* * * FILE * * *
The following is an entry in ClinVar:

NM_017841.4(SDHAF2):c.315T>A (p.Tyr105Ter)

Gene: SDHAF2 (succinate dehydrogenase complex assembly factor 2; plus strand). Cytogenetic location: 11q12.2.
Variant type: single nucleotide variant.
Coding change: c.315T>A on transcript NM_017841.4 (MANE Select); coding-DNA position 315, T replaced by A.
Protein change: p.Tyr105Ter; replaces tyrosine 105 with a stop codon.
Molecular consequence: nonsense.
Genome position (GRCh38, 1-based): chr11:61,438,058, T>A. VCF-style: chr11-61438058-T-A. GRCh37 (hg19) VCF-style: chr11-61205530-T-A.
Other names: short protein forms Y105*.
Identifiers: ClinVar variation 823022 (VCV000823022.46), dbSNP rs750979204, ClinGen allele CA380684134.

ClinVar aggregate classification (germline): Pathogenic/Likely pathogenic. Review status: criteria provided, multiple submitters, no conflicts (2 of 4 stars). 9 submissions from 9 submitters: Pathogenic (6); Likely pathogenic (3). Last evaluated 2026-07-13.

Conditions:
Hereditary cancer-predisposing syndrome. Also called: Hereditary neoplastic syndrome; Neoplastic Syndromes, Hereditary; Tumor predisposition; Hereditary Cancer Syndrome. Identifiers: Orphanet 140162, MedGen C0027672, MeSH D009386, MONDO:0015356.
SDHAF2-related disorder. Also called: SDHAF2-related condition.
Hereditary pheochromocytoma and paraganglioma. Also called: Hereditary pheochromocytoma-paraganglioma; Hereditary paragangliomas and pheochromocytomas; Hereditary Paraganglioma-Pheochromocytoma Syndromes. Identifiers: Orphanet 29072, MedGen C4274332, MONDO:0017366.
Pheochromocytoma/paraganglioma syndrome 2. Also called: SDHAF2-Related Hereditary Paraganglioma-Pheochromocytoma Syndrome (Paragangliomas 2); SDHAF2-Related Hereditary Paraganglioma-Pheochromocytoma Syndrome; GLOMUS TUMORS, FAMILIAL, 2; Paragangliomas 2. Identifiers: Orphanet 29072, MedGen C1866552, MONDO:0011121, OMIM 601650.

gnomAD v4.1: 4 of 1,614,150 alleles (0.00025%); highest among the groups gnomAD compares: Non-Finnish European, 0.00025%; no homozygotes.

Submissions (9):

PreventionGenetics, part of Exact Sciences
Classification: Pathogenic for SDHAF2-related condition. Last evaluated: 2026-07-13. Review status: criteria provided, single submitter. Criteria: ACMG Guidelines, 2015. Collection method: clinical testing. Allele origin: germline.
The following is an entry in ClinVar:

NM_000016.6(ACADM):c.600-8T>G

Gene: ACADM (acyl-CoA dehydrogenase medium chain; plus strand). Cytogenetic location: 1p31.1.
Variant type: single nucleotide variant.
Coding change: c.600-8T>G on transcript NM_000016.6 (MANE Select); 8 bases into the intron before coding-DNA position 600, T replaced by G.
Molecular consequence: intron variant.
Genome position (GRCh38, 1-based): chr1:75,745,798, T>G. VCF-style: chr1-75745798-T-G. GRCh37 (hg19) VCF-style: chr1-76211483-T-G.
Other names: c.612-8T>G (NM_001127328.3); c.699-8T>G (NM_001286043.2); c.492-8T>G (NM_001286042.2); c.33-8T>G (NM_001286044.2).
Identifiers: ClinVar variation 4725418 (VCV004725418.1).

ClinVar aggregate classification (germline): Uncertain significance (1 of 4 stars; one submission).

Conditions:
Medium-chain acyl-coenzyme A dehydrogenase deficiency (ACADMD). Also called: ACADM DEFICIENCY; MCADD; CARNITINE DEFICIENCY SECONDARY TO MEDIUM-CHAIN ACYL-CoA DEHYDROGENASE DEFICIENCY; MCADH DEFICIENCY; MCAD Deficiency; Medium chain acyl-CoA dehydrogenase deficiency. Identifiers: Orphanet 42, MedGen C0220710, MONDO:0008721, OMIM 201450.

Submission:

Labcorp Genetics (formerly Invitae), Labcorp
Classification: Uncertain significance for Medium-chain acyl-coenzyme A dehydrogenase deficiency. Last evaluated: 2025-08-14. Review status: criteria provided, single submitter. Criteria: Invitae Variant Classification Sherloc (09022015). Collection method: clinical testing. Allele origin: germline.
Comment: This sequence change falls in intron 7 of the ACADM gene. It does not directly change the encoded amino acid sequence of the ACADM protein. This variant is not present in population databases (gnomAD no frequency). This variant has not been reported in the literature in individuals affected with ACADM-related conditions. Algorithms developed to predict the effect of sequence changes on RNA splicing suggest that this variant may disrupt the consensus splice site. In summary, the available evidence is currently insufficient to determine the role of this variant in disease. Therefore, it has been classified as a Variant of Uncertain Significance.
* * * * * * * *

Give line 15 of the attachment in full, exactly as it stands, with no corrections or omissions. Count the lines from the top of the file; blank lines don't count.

Hereditary pheochromocytoma and paraganglioma. Also called: Hereditary pheochromocytoma-paraganglioma; Hereditary paragangliomas and pheochromocytomas; Hereditary Paraganglioma-Pheochromocytoma Syndromes. Identifiers: Orphanet 29072, MedGen C4274332, MONDO:0017366.